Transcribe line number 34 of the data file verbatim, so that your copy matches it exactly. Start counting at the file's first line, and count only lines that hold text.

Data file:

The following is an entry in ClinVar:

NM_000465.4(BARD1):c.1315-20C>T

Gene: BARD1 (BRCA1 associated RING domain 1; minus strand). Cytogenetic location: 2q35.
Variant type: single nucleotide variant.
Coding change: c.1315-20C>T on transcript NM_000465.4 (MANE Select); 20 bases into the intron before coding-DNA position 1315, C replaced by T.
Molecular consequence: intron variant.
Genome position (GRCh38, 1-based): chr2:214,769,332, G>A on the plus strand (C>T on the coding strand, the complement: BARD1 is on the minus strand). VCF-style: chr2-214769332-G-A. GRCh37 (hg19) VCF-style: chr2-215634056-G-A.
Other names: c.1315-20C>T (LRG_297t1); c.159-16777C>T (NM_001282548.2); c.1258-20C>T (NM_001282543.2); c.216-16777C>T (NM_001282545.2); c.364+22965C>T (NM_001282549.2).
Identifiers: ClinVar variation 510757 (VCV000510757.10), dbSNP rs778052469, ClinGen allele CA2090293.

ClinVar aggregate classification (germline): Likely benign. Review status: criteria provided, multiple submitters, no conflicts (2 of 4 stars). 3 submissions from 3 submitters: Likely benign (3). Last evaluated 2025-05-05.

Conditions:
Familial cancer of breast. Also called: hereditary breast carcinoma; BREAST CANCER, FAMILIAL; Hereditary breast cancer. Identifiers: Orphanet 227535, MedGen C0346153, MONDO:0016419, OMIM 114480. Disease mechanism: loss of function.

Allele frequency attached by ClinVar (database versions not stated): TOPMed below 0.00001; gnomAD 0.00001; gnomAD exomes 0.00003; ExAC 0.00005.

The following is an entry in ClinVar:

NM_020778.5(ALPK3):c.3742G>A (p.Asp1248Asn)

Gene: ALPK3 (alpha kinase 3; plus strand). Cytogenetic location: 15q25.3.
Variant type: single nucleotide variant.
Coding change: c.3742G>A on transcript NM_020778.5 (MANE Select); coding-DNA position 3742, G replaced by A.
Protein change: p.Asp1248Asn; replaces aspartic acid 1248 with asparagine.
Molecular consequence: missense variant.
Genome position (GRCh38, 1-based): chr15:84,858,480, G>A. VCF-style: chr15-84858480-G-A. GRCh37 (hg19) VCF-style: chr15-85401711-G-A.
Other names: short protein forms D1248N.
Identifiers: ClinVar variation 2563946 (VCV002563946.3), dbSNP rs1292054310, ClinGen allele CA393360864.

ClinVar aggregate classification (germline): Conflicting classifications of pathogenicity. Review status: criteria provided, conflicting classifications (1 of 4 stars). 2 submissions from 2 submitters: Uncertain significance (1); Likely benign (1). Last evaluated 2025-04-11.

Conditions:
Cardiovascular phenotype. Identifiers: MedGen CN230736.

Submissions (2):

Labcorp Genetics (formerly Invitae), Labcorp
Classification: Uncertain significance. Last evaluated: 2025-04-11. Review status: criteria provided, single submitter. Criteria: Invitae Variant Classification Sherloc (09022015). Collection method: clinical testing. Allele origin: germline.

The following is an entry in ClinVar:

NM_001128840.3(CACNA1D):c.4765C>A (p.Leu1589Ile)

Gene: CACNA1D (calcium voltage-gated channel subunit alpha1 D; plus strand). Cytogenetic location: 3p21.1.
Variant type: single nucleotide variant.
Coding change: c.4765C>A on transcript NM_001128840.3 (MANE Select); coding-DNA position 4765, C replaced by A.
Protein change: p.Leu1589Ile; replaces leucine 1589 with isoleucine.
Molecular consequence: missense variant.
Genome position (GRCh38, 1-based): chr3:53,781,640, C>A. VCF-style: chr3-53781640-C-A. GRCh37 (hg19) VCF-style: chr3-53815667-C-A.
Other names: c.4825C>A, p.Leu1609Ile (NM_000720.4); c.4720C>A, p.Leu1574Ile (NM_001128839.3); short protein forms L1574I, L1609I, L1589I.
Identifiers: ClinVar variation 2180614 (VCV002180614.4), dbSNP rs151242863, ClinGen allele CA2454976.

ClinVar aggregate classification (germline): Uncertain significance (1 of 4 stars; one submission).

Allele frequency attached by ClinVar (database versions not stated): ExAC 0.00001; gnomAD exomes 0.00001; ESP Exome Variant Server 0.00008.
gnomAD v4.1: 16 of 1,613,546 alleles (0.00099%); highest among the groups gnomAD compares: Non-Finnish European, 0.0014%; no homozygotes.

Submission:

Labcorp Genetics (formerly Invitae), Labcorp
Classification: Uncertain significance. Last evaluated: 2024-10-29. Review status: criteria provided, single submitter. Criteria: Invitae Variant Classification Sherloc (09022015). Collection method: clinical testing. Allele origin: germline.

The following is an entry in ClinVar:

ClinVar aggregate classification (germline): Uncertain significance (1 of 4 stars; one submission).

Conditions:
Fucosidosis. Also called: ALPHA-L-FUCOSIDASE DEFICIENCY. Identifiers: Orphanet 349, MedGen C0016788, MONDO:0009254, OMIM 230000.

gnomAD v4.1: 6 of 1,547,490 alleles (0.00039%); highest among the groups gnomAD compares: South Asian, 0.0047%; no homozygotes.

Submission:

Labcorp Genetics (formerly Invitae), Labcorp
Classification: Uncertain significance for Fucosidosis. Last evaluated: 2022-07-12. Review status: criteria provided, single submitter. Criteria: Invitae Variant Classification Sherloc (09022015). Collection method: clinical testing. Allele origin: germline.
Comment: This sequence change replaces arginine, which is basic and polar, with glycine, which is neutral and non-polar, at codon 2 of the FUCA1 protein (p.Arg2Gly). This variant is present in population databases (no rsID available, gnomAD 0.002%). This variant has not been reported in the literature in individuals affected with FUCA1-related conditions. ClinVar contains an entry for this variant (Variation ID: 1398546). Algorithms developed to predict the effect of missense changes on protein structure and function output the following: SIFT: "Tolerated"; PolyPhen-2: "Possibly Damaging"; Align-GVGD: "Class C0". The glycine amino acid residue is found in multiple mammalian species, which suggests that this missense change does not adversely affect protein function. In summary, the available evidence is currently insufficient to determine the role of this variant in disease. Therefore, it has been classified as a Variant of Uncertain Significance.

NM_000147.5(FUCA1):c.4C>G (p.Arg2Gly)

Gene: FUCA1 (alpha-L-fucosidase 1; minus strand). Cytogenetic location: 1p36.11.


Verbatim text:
Coding change: c.4765C>A on transcript NM_001128840.3 (MANE Select); coding-DNA position 4765, C replaced by A.